My same old, same old life for the past few months and for many months into the future has and will consist of the numerous tasks that I am discovering goes into the marketing of a new novel, even a teensy weeny one like mine, especially in the US. Articles to write, including Psychology Today posts, book bloggers questions to answer—trying to be fascinating and funny and poignant and all those things without telling fibs (they then hopefully write fabulous blog posts for their massively successful blogs), social networking to keep up with (a mostly sadly failed task but still enormously time-consuming), and on and on and on. It is actually fun mostly, but a bit hard when the sun is blazing down and the sea inviting me in just two minutes walk away. Fortunately I have a most wonderful US publicist who keeps me going and thinks stuff out for me. She has sent out 75 ARCs (Advanced review copies) to potential reviewers, not to mention another 175 e-books of the ARC to approved reviewers requesting it, and keeps me up to speed on what I should be doing. And the book isn't even coming out until May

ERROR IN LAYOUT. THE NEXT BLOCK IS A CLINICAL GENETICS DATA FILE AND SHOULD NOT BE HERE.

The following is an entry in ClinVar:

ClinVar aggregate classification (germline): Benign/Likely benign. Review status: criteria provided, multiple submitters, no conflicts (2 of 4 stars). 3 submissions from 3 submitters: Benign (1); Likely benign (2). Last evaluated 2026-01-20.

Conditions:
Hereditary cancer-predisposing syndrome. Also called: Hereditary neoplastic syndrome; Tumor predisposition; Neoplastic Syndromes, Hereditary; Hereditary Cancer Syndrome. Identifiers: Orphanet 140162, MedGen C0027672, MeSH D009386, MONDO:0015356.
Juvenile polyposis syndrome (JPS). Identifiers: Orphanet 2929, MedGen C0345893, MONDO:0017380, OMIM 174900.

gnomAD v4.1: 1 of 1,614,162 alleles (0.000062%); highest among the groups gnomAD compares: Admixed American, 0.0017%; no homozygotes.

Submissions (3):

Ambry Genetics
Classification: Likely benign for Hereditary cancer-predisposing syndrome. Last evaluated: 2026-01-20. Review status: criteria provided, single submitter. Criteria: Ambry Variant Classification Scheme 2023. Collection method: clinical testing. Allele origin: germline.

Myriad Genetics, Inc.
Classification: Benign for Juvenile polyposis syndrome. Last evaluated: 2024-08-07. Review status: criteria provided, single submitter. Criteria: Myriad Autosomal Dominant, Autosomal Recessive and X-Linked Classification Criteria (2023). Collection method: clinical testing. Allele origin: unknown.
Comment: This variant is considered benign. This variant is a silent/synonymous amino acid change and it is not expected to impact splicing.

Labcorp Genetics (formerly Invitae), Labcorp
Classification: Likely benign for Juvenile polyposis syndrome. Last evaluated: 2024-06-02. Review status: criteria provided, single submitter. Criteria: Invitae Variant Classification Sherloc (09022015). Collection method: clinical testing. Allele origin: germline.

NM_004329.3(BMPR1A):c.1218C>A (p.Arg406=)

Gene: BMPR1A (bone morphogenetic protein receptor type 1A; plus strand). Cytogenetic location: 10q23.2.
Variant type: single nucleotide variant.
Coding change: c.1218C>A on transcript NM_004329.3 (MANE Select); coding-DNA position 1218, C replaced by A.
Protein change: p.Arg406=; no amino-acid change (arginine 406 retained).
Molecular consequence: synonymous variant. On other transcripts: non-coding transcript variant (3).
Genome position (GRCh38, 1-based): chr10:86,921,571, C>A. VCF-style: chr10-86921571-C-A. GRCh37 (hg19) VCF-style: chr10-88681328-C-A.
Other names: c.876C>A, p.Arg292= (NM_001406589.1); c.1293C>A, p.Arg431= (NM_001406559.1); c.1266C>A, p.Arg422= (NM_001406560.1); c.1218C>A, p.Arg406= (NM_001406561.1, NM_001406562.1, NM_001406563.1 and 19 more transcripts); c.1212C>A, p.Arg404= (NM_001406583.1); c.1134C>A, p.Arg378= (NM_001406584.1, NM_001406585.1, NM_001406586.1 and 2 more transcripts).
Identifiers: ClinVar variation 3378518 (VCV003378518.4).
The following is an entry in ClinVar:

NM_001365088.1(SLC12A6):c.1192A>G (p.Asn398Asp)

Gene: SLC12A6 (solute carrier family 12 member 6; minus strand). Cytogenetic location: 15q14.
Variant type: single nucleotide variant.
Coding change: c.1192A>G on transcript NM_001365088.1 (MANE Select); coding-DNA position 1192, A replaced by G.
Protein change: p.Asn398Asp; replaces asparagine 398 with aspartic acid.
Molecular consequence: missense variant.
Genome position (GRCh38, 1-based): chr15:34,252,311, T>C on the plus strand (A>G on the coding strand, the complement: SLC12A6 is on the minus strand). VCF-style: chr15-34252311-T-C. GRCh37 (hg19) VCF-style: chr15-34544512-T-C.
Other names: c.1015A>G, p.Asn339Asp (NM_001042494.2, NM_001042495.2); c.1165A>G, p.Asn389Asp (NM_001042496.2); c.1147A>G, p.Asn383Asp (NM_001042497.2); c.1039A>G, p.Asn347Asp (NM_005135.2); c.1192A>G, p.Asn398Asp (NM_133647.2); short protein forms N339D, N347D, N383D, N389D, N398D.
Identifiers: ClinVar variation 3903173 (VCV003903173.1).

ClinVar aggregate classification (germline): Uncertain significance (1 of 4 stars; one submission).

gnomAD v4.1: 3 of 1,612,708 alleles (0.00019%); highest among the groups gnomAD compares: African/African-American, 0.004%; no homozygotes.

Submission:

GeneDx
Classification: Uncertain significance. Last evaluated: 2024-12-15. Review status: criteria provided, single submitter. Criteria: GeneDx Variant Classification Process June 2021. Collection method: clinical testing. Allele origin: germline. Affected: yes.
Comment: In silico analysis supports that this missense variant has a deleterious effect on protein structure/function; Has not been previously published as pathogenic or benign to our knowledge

And there are lots of exciting moments; checking Netgalley and Goodreads to see how many “likes” my cover has got since yesterday, and if there are more pre-publication reviews up, hopefully with lots of stars, and opening an e-mail from a famous author who has generously read my book and truly seems to love it and has written a generous endorsement. Just to “skite” a bit, here are the latest, from two of my favourite authors:
“This is a quietly majestic book, taking on quests for identity, for connection, for love, for self - always with dignity and with an impressive breadth of understanding. Like the turtles whose lives and habits are tracked in these pages, the characters at the heart of A DROP IN THE OCEAN move gently but with enormous consequence. Here is a book to lose oneself in - and then share, enthusiastically, right away.” — Robin Black, bestselling author of Life Drawing and Crash Course: 52 Essays From Where Writing and Life Collide.